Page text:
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Friday, May 20, 2011

Between Shades of Grey by Ruta Sepetys


Lina is a young Lithuanian teenager whose life changes dramatically just before the start of WWII.  Her family has been targeted as hostile to the Russians and Stalin's regime.  The family is taken away from their home with barely enough time to pack a few things.  The story, told from Lina's perspective, documents some of the cruelties that the citizens of Lithuania, Estonia, and Latvia suffered.  They mirror many of the things the Jews were suffering at the same time.
Ms. Sepetys did a tremendous amount of work to create a novel that reflects the events of that time as accurately as possible.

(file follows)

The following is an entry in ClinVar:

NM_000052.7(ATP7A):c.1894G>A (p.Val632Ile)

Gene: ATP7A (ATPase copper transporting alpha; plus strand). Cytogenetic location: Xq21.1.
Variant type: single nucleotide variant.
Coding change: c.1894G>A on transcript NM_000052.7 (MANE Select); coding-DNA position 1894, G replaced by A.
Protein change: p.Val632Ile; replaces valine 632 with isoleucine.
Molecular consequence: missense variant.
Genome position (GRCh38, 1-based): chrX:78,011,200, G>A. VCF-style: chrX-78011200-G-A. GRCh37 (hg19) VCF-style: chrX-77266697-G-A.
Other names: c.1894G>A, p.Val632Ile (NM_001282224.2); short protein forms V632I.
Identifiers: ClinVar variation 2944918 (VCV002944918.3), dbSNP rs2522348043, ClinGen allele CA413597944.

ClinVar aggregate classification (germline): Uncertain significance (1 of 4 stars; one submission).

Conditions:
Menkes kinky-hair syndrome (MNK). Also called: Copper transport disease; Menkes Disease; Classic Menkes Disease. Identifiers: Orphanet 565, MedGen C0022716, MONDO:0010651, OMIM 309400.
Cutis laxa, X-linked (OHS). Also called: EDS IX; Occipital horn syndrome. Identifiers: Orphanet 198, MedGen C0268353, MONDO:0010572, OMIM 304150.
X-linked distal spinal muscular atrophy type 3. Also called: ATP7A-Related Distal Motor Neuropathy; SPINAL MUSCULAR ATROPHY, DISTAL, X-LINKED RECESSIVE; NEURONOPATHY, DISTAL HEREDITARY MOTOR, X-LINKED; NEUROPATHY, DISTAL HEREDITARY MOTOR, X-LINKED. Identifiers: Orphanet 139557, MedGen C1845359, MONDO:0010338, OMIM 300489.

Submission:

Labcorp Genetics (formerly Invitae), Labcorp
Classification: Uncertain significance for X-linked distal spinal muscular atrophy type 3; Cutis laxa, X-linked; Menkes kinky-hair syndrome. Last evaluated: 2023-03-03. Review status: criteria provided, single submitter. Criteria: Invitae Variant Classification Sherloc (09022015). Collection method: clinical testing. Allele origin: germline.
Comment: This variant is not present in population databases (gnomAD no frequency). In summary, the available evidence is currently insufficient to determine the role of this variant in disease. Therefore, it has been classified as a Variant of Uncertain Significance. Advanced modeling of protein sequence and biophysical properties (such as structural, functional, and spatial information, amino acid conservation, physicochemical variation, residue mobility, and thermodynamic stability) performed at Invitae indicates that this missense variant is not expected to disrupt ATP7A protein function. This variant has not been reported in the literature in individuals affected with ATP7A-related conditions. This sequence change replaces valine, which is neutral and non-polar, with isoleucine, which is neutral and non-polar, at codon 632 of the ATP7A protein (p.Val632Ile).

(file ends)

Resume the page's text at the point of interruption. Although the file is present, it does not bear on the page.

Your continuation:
I loved reading the book but was haunted by some of the images left by it.  For example, one young woman and her newborn are taken from the hospital immediately after the birth, in fact the mother is still wearing a bloody nightgown.  They are thrust onto a crowded truck that is taking the captured Lithuanians to Siberia.  The baby is unable to nurse properly and starves.  The grief-stricken mother refuses to give up the baby.  The smell becomes overwhelming and finally the Russian soldiers force her to give up the body.  What happens after that is violent and gruesome.
It is a fascinating book about a fascinating time and details things that have been overshadowed by the horrors inflicted by Hitler on the Jews.  I had no idea that those people suffered so much.
My one gripe about the book was that it ended abruptly.  I wanted to know more about how they were freed after several years of confinement.
Because of the violence and of other adult situations, I would rate this book PG-16.  The language isn't bad and I highly recommend the book but some of the subject matter would, in my opinion, be too much for younger teens.

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